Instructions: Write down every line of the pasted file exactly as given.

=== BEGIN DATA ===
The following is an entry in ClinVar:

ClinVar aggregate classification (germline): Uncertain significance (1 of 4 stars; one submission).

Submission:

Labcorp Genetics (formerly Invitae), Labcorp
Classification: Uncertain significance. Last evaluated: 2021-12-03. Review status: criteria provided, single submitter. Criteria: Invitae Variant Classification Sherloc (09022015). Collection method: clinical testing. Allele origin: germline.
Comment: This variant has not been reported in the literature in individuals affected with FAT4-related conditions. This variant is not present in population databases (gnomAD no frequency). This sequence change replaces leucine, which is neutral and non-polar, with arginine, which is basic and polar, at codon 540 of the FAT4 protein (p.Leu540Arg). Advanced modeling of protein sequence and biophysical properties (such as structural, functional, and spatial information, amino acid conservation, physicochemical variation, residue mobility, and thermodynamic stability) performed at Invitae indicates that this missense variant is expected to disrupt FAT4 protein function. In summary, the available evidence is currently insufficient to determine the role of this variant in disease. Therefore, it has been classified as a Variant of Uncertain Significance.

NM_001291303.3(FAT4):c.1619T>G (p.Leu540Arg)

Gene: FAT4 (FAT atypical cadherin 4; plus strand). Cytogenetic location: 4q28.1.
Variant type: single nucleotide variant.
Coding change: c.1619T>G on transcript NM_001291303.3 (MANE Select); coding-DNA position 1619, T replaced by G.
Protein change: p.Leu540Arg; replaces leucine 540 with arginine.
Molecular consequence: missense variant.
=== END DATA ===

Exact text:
The following is an entry in ClinVar:

ClinVar aggregate classification (germline): Uncertain significance (1 of 4 stars; one submission).

Submission:

Labcorp Genetics (formerly Invitae), Labcorp
Classification: Uncertain significance. Last evaluated: 2021-12-03. Review status: criteria provided, single submitter. Criteria: Invitae Variant Classification Sherloc (09022015). Collection method: clinical testing. Allele origin: germline.
Comment: This variant has not been reported in the literature in individuals affected with FAT4-related conditions. This variant is not present in population databases (gnomAD no frequency). This sequence change replaces leucine, which is neutral and non-polar, with arginine, which is basic and polar, at codon 540 of the FAT4 protein (p.Leu540Arg). Advanced modeling of protein sequence and biophysical properties (such as structural, functional, and spatial information, amino acid conservation, physicochemical variation, residue mobility, and thermodynamic stability) performed at Invitae indicates that this missense variant is expected to disrupt FAT4 protein function. In summary, the available evidence is currently insufficient to determine the role of this variant in disease. Therefore, it has been classified as a Variant of Uncertain Significance.

NM_001291303.3(FAT4):c.1619T>G (p.Leu540Arg)

Gene: FAT4 (FAT atypical cadherin 4; plus strand). Cytogenetic location: 4q28.1.
Variant type: single nucleotide variant.
Coding change: c.1619T>G on transcript NM_001291303.3 (MANE Select); coding-DNA position 1619, T replaced by G.
Protein change: p.Leu540Arg; replaces leucine 540 with arginine.
Molecular consequence: missense variant.